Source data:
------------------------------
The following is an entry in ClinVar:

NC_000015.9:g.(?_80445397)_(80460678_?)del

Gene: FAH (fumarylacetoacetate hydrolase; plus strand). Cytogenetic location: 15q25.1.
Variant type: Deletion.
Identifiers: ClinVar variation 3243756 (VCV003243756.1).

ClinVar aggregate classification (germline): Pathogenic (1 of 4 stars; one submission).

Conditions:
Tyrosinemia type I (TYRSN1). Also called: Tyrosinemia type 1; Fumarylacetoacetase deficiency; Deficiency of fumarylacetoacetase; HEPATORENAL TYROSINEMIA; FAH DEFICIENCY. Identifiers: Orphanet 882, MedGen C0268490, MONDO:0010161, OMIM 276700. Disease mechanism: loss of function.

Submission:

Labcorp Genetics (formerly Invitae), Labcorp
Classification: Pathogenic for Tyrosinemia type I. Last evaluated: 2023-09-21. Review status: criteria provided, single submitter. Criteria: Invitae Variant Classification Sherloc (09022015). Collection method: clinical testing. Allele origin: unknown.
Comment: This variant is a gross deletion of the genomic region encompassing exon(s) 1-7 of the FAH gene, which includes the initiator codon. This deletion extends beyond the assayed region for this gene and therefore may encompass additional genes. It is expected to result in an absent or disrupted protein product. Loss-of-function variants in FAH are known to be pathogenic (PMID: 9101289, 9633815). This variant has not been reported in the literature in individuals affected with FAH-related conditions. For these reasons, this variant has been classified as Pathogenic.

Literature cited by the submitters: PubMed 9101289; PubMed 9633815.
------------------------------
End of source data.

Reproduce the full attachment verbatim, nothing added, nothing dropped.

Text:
The following is an entry in ClinVar:

NC_000015.9:g.(?_80445397)_(80460678_?)del

Gene: FAH (fumarylacetoacetate hydrolase; plus strand). Cytogenetic location: 15q25.1.
Variant type: Deletion.
Identifiers: ClinVar variation 3243756 (VCV003243756.1).

ClinVar aggregate classification (germline): Pathogenic (1 of 4 stars; one submission).

Conditions:
Tyrosinemia type I (TYRSN1). Also called: Tyrosinemia type 1; Fumarylacetoacetase deficiency; Deficiency of fumarylacetoacetase; HEPATORENAL TYROSINEMIA; FAH DEFICIENCY. Identifiers: Orphanet 882, MedGen C0268490, MONDO:0010161, OMIM 276700. Disease mechanism: loss of function.

Submission:

Labcorp Genetics (formerly Invitae), Labcorp
Classification: Pathogenic for Tyrosinemia type I. Last evaluated: 2023-09-21. Review status: criteria provided, single submitter. Criteria: Invitae Variant Classification Sherloc (09022015). Collection method: clinical testing. Allele origin: unknown.
Comment: This variant is a gross deletion of the genomic region encompassing exon(s) 1-7 of the FAH gene, which includes the initiator codon. This deletion extends beyond the assayed region for this gene and therefore may encompass additional genes. It is expected to result in an absent or disrupted protein product. Loss-of-function variants in FAH are known to be pathogenic (PMID: 9101289, 9633815). This variant has not been reported in the literature in individuals affected with FAH-related conditions. For these reasons, this variant has been classified as Pathogenic.

Literature cited by the submitters: PubMed 9101289; PubMed 9633815.